Professor Chandra Wickramasinghe, director of the Buckingham Centre for Astrobiology at the University of Buckingham in England, has reported the presence of microscopic biological fossils in a meteorite found in Sri Lanka. However, other scientists are casting doubts on this research.
This report has been published in the Journal of Cosmology.
British professor has reported that fossil of diatom — a type of microscopic algae — is present in the meteorite (which he has named Polonnaruwa) as reported by the Huffington Post. According to Wickramasinghe, meteorite has embedded fossils and there is no earthly contamination.
Wickramasinghe is popular for working on theory of “panspermia,” that is the theory of the origin of life. It states that the universe has many seeds of life, which can germinate upon receiving the favorable environment.
“We conclude … that the identification of fossilized diatoms in the Polonnaruwa meteorite is firmly established and unimpeachable,” the article states. “Since this meteorite is considered to be an extinct cometary fragment, the idea of microbial life carried within comets and the theory of cometary panspermia is thus vindicated.”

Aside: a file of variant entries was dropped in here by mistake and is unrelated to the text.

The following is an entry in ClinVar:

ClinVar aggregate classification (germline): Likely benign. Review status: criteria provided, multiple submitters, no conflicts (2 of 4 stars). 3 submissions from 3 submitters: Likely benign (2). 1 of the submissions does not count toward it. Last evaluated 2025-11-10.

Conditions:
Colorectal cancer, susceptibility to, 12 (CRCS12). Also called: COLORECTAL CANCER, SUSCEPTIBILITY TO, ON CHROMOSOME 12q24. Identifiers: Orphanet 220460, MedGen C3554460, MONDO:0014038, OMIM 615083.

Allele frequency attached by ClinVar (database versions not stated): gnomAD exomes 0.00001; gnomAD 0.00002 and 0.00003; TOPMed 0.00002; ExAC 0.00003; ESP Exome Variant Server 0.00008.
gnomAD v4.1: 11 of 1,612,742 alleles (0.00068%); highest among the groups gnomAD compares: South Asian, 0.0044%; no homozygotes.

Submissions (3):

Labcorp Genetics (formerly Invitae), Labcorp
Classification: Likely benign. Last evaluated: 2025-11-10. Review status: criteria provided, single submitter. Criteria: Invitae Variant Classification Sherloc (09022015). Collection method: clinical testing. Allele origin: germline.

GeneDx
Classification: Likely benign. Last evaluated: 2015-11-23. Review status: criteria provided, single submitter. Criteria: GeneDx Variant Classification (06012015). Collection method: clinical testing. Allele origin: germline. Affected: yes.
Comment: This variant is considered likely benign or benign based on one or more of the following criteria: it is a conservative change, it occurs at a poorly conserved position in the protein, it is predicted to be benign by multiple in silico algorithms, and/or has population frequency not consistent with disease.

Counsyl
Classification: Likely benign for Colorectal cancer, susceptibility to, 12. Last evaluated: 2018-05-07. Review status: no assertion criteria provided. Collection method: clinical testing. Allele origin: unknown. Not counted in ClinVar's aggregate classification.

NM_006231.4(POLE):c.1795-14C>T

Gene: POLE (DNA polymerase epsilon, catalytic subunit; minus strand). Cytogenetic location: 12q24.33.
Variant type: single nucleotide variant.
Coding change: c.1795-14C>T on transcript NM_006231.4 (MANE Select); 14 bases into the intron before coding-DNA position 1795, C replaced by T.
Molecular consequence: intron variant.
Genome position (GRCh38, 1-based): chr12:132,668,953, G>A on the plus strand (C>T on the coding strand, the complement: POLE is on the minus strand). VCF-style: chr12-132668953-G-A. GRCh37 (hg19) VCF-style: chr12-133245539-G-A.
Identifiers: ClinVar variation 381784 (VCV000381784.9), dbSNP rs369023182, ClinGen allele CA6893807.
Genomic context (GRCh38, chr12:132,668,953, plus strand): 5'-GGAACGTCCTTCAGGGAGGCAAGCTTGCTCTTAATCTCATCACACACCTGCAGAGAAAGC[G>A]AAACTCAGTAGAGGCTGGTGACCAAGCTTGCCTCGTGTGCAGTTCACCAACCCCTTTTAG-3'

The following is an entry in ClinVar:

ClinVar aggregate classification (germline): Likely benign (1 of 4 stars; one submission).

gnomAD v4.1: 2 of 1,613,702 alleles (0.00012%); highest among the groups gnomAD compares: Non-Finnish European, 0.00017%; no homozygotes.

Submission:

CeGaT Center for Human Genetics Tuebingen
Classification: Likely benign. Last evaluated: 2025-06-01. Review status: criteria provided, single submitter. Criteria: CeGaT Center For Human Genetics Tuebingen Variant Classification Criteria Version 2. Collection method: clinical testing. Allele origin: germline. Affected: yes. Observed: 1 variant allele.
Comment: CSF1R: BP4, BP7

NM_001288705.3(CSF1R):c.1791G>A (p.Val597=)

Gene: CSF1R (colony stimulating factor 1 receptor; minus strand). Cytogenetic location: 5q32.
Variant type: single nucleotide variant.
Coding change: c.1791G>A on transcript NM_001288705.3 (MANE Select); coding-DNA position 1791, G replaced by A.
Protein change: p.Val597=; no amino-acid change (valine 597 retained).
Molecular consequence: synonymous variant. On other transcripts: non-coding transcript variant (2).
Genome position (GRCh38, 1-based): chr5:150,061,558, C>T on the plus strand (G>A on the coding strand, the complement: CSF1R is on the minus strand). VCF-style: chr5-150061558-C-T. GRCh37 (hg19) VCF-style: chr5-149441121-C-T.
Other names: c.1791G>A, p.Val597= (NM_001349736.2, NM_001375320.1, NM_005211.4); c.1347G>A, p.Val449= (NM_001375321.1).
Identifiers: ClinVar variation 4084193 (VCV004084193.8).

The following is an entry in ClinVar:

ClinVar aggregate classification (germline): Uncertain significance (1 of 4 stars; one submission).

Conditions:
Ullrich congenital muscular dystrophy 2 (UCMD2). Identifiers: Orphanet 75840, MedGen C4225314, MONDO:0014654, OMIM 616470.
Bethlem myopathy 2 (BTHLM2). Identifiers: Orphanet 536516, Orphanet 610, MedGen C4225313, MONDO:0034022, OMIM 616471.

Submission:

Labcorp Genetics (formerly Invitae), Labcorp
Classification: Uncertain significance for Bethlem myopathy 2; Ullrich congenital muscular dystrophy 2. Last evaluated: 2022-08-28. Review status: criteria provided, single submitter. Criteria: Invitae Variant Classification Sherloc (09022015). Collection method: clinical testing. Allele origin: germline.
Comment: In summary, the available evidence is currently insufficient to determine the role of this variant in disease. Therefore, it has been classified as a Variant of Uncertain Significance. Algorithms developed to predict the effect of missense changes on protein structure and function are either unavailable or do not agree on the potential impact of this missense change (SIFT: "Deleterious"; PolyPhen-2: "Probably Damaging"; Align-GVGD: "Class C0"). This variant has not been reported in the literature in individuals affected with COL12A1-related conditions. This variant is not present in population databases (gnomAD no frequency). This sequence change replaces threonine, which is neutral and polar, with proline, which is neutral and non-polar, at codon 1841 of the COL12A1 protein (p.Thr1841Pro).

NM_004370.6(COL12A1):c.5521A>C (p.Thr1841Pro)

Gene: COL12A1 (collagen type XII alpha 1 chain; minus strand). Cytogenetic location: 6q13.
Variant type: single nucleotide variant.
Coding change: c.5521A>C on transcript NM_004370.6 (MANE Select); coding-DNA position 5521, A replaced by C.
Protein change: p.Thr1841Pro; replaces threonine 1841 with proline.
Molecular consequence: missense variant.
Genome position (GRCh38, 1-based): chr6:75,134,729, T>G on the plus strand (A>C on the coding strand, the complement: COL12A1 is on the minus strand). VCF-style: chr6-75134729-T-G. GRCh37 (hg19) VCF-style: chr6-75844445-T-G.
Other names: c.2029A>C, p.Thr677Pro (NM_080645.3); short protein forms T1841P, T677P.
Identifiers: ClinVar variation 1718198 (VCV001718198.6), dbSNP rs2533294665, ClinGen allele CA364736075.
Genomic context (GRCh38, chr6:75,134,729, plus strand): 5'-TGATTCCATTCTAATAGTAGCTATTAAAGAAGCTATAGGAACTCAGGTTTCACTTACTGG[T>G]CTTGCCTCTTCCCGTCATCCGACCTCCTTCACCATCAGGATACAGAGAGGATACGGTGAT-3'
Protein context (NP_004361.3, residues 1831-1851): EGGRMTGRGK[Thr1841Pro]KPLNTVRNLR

However, scientists are not considering this as the true research such as some of the astronomers like Phil Plait, who describes Wickramasinghe as a “fringe scientist.”
“Wickramasinghe is fervent proponent of [panspermia]. So much so that he attributes everything to life in space,” Plait writes in Slate.com. “He’s said that the flu comes from space. He’s said SARS comes from space. The list goes on and on. Wickramasinghe jumps on everything, with little or no evidence, and says it’s from outer space, so I think there’s a case to be made for a bias on his part.”
Moreover, Journal of Cosmology is also considered as lacking the scientific merit.
“It isn’t a real science journal at all, but is the ginned-up website of a small group of crank academics obsessed with the idea … that life originated in outer space and simply rained down on Earth,” P.Z. Myers, a biologist at the University of Minnesota, Morris, wrote in 2011 on his popular science blog Pharyngula.
Whether scientists agree or not, Wickramasinghe is hard on research, “If only ideas that are considered orthodox are given support through award of grants or publication opportunities, it is certain that the progress of science will be stifled as it was throughout the Middle Ages,” he told the Huffington Post.